How did mankind figure out fire without a government program? These days every new technology has backers who insist they are one more government check away from being the next big thing. That was the Solyndra story, and in Oklahoma, it is the story of wind farm companies.
Crony handouts are unfair – the biggest, best-connected companies benefit, often at the expense of the little guy or the disruptive outsider. They are also addictive. Even after the Oklahoma Legislature repealed the most lavish subsidies and tax breaks in 2017, wind energy companies are still trying to avoid paying ordinary taxes.
The journalism website NonDoc.com reported last recently on a lawsuit involving two Oklahoma counties and a wind farm operator ultimately owned by the French government. The Rock Falls Wind Farm in Grant and Kay counties is owned by a subsidiary of EDF Energy, a British firm, which itself is a subsidiary of Électricité de France. EDF convinced the Blackwell Economic Development Authority to pony up $220 million underwritten by “lease revenue bonds,” which are to be retired by a complicated agreement that supposedly leaves ownership in BEDA’s hands. Those dollars built the wind farm, which went online last year.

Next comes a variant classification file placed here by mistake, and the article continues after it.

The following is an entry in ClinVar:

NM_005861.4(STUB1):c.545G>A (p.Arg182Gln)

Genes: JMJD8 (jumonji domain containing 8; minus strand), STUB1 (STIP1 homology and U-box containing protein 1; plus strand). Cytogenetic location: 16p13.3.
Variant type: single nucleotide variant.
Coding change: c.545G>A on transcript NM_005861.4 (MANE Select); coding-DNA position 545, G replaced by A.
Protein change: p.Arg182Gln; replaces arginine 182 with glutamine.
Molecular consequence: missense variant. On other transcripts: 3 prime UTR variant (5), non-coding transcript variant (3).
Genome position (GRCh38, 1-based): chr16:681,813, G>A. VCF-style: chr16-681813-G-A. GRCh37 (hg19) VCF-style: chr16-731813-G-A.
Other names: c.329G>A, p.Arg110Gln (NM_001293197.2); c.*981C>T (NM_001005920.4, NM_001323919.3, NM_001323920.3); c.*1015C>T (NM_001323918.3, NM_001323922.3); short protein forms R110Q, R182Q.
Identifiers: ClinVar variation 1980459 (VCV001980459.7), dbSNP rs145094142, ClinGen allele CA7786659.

BEDA then applied to Grant and Kay counties for a property tax exemption as the ultimate owner of the wind farm. The counties said “no,” and BEDA sued.
Meanwhile, tiny Deer Creek-Lamont Schools issued $2.5 million in bonds that were to be paid off by property tax revenues – including those from the wind farm. No one warned the school that the expected cash flow from the wind farm could be curtailed. Now those funds are imperiled by BEDA’s lawsuit. Newkirk Public Schools also stands to lose property tax revenue.
A public agency underwrites a wind farm owned by the French government then tries to bully two counties into giving them a tax-free ride. If they win, two school districts will suffer, and taxpayers in two counties will be forced to make up for the lost property tax revenue. This would set a dangerous precedent that if proliferated will bankrupt taxpayers and schools.
Is it any wonder that the wind farm industry floods the state Capitol every year with 40-plus lobbyists demanding handouts at taxpayer expense? Now they’re trying to win backdoor subsidies at the expense of schools.
Jonathan Small serves as president of the Oklahoma Council of Public Affairs (www.ocpathink.org).
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